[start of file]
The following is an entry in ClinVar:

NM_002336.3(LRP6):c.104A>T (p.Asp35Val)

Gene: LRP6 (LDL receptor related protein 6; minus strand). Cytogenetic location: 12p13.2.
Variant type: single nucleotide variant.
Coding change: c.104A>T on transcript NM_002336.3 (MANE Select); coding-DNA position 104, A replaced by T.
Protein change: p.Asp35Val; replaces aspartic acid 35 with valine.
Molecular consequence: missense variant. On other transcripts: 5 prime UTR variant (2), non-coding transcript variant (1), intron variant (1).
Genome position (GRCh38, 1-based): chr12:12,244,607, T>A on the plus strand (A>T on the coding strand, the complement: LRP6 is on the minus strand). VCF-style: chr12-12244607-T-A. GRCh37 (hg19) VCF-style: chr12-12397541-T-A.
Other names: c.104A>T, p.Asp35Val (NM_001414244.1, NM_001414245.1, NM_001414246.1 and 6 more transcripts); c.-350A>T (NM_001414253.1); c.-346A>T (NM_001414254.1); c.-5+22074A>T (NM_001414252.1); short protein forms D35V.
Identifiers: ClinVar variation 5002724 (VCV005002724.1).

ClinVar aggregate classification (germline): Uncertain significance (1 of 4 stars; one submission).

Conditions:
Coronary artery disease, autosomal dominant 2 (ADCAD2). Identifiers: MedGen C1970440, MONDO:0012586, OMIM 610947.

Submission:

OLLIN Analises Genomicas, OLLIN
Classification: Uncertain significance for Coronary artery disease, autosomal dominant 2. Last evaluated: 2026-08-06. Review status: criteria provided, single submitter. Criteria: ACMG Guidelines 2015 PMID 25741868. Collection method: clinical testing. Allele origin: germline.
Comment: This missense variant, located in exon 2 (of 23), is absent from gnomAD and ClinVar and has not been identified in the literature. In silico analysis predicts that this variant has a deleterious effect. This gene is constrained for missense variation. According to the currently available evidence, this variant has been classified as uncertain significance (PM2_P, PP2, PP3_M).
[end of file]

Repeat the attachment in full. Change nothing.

The following is an entry in ClinVar:

NM_002336.3(LRP6):c.104A>T (p.Asp35Val)

Gene: LRP6 (LDL receptor related protein 6; minus strand). Cytogenetic location: 12p13.2.
Variant type: single nucleotide variant.
Coding change: c.104A>T on transcript NM_002336.3 (MANE Select); coding-DNA position 104, A replaced by T.
Protein change: p.Asp35Val; replaces aspartic acid 35 with valine.
Molecular consequence: missense variant. On other transcripts: 5 prime UTR variant (2), non-coding transcript variant (1), intron variant (1).
Genome position (GRCh38, 1-based): chr12:12,244,607, T>A on the plus strand (A>T on the coding strand, the complement: LRP6 is on the minus strand). VCF-style: chr12-12244607-T-A. GRCh37 (hg19) VCF-style: chr12-12397541-T-A.
Other names: c.104A>T, p.Asp35Val (NM_001414244.1, NM_001414245.1, NM_001414246.1 and 6 more transcripts); c.-350A>T (NM_001414253.1); c.-346A>T (NM_001414254.1); c.-5+22074A>T (NM_001414252.1); short protein forms D35V.
Identifiers: ClinVar variation 5002724 (VCV005002724.1).

ClinVar aggregate classification (germline): Uncertain significance (1 of 4 stars; one submission).

Conditions:
Coronary artery disease, autosomal dominant 2 (ADCAD2). Identifiers: MedGen C1970440, MONDO:0012586, OMIM 610947.

Submission:

OLLIN Analises Genomicas, OLLIN
Classification: Uncertain significance for Coronary artery disease, autosomal dominant 2. Last evaluated: 2026-08-06. Review status: criteria provided, single submitter. Criteria: ACMG Guidelines 2015 PMID 25741868. Collection method: clinical testing. Allele origin: germline.
Comment: This missense variant, located in exon 2 (of 23), is absent from gnomAD and ClinVar and has not been identified in the literature. In silico analysis predicts that this variant has a deleterious effect. This gene is constrained for missense variation. According to the currently available evidence, this variant has been classified as uncertain significance (PM2_P, PP2, PP3_M).